The Boat

S/Y Venda is a 2003 model dufour 40 performance, launched 2004.

Dimensions:12.1m long with a beam of 3.9 meters.  A 2.1 metre 2800kg keel gives a fairly low centre of gravity.

Weight: 7800kg dry and approximately 8500kg in sailing condition.

Having now sailed the boat for 4 years over big and small seas, it is easy to conclude that she is a very good overall boat to sail. Quite quick as the FinLys of 1.29-1.31 for the model implies (we have no certificate yet for Venda). Being quite beamy she is better on reach, like so many modern boats, but has suprised us on upwind performance also. The long 1.8m deep hung blade rudder gives a good grip, but of course it can do only so much with a beam of nearly 4 m, which is why a good balance for the sails is needed in heavier condition. Fortunately due to her weight, the broaches are not violent, they’ve even been sited as being “elegant” by someone on the crew. She is very responsible to sail and really gives you instant feedback when trimming the sails. The feel for the rudder is also very good, and you can control the steering wheel with your fingertips when the sails are in trim. A true sailors performance boat, being comfortable enough for long voyages with the family, a good compromise that is.


Her interior is quite classical with three separate cabins and a “saloon” with a fixed table. The mast is deck stepped and placed quite forward. The bulkhead with the fortifications for the mast is between the saloon and the front cabin. This leads to a quite big volume of space in the main interior compartment. The aisles are of good design though, and usable even when leaning heavily. There is a separate navigation table, which can be slightly redundant nowadays, but still a good place for “office work”, when on port tack or in harbour. The head is of adequate size. We had the toilet rotated, so it is in a 45 degree angle to the long axis of the boat. This gives good leg room, and slightly helps to cling on, on the straboard tack. Along-the-axis installation was not feasible. The kitchen area is a classical design with a two burner stowe and a compressor coolbox. Both of the identical aft cabins have a standing height and quite comfortable double beds. Stowage space is abundant, and overall the interior is very functional. The functionality of the interior has been ” field tested” in a week long journey with 4 adults, 6 kids and 3 dogs, (all survived). Initially there was some problem with moisture, especially when sailing with a large crew. But after two extra solar powered vents were installed to the deck, this problem has pretty much been resolved.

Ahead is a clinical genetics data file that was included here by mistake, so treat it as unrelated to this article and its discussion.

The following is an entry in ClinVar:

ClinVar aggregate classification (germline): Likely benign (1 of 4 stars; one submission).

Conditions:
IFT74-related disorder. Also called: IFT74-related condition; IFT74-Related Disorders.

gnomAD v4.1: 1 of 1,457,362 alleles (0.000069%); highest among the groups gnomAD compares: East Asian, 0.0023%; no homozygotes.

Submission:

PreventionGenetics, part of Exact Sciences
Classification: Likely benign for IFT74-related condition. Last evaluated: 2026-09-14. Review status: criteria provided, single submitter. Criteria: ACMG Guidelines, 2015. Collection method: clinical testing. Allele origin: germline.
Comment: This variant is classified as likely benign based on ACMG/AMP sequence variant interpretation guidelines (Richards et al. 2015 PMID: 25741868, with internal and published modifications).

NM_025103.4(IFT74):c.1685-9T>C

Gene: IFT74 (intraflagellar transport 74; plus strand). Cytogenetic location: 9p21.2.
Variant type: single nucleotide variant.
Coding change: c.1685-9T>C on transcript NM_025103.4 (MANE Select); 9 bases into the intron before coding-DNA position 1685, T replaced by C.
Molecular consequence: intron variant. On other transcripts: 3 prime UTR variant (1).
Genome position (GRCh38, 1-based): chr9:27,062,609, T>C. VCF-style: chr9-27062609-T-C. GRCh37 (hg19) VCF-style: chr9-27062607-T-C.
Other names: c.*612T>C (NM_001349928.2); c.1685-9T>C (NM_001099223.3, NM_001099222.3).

The overall deck layout is very good. Some tweaks here and there and the boat can be sailed singlehanded. There are two sheeting winches in the cockpit, the aft ones easily reachable for the helmsman. All running rigging is led to the cockpit. The deck gear is made by Harken and of good quality. One problem is the main sheet, with the clutch right in front of the large steering wheel. There is definitely trouble to reach it from the steering position. This problem can be solved though, by running the main sheet to one of the aft winches, when sailing single handed. The cockpit is open from the aft, so no problem if a wave comes-a-visiting. The steering bench can be lowered, opening an easy access to the swimming platform, a feature very handy when using a dinghy. The companionway is quite large and the stairs a bit of a struggle to negotiate with when the boat is bouncing around or leaning heavily, especially on starboard tack. The deck is easily reachable from the cockpit, which is something I appreciate as a sailor, but not that much as a father. Then again, if you rely on deep cockpit to constrain your little ones, you’re in trouble.

When we set out to get a new boat, we had a long list of attributes we wanted to meet. The list was two faceted, with appreciation for both performance and cruising qualities. After four years of experience I can happily state that we nailed it.

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